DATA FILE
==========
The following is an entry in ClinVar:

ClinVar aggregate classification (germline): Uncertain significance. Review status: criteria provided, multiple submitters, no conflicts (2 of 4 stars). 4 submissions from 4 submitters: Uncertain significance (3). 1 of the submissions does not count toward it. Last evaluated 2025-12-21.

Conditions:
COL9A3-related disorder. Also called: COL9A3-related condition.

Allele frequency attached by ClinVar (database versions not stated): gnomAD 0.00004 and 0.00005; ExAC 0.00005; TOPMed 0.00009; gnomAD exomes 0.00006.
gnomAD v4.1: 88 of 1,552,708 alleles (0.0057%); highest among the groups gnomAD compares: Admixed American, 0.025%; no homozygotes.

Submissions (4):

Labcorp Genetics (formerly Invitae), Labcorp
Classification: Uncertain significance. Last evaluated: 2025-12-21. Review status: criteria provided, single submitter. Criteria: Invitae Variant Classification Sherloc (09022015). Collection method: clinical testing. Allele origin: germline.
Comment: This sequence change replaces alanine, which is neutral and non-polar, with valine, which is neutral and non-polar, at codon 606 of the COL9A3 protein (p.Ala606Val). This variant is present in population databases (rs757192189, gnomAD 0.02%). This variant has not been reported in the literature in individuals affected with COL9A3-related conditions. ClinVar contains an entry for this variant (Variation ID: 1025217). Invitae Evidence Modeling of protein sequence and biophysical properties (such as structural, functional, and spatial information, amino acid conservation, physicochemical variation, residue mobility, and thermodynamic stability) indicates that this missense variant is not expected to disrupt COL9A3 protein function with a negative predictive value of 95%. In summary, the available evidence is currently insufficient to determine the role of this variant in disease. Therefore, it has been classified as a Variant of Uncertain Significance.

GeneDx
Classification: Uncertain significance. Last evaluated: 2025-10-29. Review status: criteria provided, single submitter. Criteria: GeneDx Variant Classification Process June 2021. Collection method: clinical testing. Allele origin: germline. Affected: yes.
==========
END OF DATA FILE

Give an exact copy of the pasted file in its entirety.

The following is an entry in ClinVar:

ClinVar aggregate classification (germline): Uncertain significance. Review status: criteria provided, multiple submitters, no conflicts (2 of 4 stars). 4 submissions from 4 submitters: Uncertain significance (3). 1 of the submissions does not count toward it. Last evaluated 2025-12-21.

Conditions:
COL9A3-related disorder. Also called: COL9A3-related condition.

Allele frequency attached by ClinVar (database versions not stated): gnomAD 0.00004 and 0.00005; ExAC 0.00005; TOPMed 0.00009; gnomAD exomes 0.00006.
gnomAD v4.1: 88 of 1,552,708 alleles (0.0057%); highest among the groups gnomAD compares: Admixed American, 0.025%; no homozygotes.

Submissions (4):

Labcorp Genetics (formerly Invitae), Labcorp
Classification: Uncertain significance. Last evaluated: 2025-12-21. Review status: criteria provided, single submitter. Criteria: Invitae Variant Classification Sherloc (09022015). Collection method: clinical testing. Allele origin: germline.
Comment: This sequence change replaces alanine, which is neutral and non-polar, with valine, which is neutral and non-polar, at codon 606 of the COL9A3 protein (p.Ala606Val). This variant is present in population databases (rs757192189, gnomAD 0.02%). This variant has not been reported in the literature in individuals affected with COL9A3-related conditions. ClinVar contains an entry for this variant (Variation ID: 1025217). Invitae Evidence Modeling of protein sequence and biophysical properties (such as structural, functional, and spatial information, amino acid conservation, physicochemical variation, residue mobility, and thermodynamic stability) indicates that this missense variant is not expected to disrupt COL9A3 protein function with a negative predictive value of 95%. In summary, the available evidence is currently insufficient to determine the role of this variant in disease. Therefore, it has been classified as a Variant of Uncertain Significance.

GeneDx
Classification: Uncertain significance. Last evaluated: 2025-10-29. Review status: criteria provided, single submitter. Criteria: GeneDx Variant Classification Process June 2021. Collection method: clinical testing. Allele origin: germline. Affected: yes.